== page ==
This choice ties into the last decision and bears a lot of weight on how your e-discovery process is handled and what platforms can be used. Some platforms are built for the cloud and are housed in a secure, well-known environment like Amazon Web Services (AWS), and others are designed to be housed onsite at your location or used as stand-alone solutions. As you determine which method will work best for you, consider multiple factors including data security, equipment costs, physical data center space, facility security, mobility, data hosting, backup and business continuity solutions, ongoing maintenance and more. This decision affects both upfront and long-term costs.
Whether you decide to bring in just the professionals or the solutions and equipment as well, moving your e-discovery in-house requires a significant upfront investment. And there will be a learning curve as there is with any new effort. It has the potential to reduce costs in the long run, but you must be prepared that the initial expense has the potential to vastly outweigh revenues generated for some time. Selecting, purchasing and setting up software and equipment, hiring and training personnel and other related items are just a few critical cost factors that will be required upfront—all before you can truly manage the first client project. Just don’t underestimate the runway you will need before your new in-house team starts to pay for themselves or generate profits. The worst thing you can do is short-change your team, and in turn, your clients, by cutting corners or jumping into a project before you have the people, processes, and resources fully in place.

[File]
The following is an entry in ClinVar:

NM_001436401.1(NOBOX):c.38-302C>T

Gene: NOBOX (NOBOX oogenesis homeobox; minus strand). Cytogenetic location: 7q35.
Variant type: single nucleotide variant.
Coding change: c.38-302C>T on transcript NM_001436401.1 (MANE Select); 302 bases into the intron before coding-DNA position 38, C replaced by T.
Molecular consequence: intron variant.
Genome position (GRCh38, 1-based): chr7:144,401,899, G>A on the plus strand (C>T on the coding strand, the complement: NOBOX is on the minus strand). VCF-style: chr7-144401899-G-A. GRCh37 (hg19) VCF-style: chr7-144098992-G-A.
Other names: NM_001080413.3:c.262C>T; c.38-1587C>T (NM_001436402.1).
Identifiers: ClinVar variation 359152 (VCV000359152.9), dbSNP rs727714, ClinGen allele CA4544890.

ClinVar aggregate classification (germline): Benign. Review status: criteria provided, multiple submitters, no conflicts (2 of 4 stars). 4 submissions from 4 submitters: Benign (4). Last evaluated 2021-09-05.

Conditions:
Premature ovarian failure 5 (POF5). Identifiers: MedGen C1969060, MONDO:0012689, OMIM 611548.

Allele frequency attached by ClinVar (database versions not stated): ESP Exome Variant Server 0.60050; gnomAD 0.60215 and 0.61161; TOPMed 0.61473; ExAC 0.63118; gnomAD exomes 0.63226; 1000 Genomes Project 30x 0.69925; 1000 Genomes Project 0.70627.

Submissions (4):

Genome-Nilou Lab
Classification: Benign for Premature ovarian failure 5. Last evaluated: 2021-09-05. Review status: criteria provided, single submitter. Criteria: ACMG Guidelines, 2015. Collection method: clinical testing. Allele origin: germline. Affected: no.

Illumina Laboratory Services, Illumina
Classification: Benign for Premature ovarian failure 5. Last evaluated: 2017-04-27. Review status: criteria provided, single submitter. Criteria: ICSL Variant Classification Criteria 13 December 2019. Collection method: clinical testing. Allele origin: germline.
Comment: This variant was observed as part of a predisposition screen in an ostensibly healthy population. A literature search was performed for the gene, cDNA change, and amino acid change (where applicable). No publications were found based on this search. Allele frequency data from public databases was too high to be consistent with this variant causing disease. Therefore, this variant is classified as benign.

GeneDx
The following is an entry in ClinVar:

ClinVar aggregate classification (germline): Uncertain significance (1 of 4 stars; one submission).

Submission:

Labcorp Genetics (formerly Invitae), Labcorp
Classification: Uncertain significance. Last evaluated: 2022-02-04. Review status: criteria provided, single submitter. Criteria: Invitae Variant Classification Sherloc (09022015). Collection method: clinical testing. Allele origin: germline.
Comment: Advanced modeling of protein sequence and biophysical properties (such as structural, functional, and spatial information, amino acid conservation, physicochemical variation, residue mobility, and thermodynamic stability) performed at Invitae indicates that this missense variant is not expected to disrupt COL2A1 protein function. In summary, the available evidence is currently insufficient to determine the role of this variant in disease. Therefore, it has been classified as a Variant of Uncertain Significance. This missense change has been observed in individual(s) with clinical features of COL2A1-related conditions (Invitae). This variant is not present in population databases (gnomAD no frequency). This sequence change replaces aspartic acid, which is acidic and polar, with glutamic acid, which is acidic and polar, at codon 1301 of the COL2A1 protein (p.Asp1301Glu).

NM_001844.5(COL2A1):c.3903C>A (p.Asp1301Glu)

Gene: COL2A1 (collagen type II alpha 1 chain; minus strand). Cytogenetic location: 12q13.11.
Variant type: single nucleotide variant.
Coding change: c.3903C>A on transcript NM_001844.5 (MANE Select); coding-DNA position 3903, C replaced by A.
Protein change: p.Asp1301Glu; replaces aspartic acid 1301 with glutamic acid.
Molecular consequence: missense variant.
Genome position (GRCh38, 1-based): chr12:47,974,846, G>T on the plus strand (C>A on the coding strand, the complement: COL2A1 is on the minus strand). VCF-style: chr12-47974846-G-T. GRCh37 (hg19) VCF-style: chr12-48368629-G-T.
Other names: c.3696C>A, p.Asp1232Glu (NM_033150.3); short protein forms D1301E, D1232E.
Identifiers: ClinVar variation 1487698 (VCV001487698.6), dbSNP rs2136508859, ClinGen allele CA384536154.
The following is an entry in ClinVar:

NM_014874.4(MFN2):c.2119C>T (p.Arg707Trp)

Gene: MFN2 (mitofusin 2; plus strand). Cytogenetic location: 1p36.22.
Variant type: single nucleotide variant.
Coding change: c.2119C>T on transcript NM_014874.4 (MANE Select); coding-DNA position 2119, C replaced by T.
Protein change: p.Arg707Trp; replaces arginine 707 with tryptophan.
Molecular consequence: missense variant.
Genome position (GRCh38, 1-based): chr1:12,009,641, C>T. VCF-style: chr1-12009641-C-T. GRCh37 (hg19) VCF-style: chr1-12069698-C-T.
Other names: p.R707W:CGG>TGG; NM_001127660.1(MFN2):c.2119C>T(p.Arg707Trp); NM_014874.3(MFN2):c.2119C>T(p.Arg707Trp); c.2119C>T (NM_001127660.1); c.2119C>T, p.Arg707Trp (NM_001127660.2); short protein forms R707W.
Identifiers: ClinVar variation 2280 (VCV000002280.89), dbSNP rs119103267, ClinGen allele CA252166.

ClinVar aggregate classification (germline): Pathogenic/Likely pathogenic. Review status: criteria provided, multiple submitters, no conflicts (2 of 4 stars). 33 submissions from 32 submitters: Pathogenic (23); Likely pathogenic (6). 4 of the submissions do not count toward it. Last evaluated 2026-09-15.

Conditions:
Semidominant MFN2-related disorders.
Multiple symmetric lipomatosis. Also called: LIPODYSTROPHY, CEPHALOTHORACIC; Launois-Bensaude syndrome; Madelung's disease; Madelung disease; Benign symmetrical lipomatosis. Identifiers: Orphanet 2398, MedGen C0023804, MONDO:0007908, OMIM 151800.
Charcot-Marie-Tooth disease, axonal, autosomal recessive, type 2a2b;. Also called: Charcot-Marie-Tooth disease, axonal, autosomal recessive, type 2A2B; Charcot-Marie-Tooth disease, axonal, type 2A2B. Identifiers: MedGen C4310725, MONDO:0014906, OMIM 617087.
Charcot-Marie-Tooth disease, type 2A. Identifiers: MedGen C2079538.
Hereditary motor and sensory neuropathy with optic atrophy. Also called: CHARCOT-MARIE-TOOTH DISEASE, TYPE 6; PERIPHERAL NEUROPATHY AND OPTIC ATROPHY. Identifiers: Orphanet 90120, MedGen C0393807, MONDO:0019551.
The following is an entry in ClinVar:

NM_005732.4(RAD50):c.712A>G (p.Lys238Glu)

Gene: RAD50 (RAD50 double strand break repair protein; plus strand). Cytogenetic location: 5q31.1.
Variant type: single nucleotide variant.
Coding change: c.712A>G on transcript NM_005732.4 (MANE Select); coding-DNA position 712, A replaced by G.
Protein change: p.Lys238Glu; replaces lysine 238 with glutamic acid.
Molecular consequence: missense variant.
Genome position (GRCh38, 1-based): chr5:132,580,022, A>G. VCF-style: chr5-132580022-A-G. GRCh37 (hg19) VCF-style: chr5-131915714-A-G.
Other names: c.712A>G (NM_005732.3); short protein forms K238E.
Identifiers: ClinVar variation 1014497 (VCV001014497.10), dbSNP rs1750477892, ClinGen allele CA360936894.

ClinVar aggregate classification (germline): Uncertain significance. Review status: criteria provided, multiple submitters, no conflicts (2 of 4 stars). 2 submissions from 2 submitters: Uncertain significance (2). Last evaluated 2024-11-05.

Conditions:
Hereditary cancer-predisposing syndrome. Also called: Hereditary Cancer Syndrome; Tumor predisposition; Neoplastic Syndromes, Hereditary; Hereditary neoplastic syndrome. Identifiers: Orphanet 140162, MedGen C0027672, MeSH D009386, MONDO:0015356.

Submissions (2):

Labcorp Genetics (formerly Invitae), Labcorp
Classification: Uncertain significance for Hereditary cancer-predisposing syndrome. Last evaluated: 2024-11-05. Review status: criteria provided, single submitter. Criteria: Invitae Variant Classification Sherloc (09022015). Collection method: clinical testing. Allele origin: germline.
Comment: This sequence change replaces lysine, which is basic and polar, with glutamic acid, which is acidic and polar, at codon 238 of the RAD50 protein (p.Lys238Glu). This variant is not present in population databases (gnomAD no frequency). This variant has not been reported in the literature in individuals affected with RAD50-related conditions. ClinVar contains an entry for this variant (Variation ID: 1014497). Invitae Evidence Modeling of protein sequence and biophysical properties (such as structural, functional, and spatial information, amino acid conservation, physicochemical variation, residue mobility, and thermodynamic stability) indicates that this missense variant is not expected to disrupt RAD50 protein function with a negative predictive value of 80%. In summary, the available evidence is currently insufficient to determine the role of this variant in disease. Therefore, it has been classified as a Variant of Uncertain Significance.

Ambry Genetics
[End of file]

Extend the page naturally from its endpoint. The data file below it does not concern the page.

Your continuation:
Is the firm prepared to take on the risks and liabilities that come with e-discovery, including not just errors and omissions type of coverage, but coverage for data breaches or other potential new avenues of liability? Does the firm’s insurance policies cover those risks, or will that be an added cost? By taking on this portion of your clients’ cases, you assume a certain amount of risk and responsibility for meeting necessary discovery requirements and thoroughly completing each process.
Because discovery needs vary from one case to the next, the level of demand—in terms of people, technology, and other resources—will fluctuate. Full-time e-discovery providers are prepared to handle that market volatility, but it can be a challenge for firms, especially in terms of staffing, to handle the fluctuations smoothly. Being able to quickly adapt to a change in demand is key. Alternatively, can you partner with an e-discovery provider who can handle overflow needs?
There are advantages to moving e-discovery in-house, including increased efficiency, predictability, and potentially reduced costs. But if your organization is not prepared to build a capable solution and take on the associated responsibilities mentioned above, it can quickly spell disaster. That’s why firms should take a careful look at what’s involved before bringing e-discovery in-house.
Of course, taking on the process internally doesn’t mean you can never work with an e-discovery vendor when you need help. In fact, the hybrid approach may work best for some firms. You can work with a vendor to set up an end-to-end system and workflow that allows your in-house team to handle most cases internally, but with support and assistance from the vendor as needed. Depending on your overall needs, you might set it up where your internal team completes some tasks, while others are left to your vendor partner, or where your vendor partner simply provides a relief valve, bringing in more resources only when you need them. There are plenty of options—it’s just important to find the one that works best for your organization.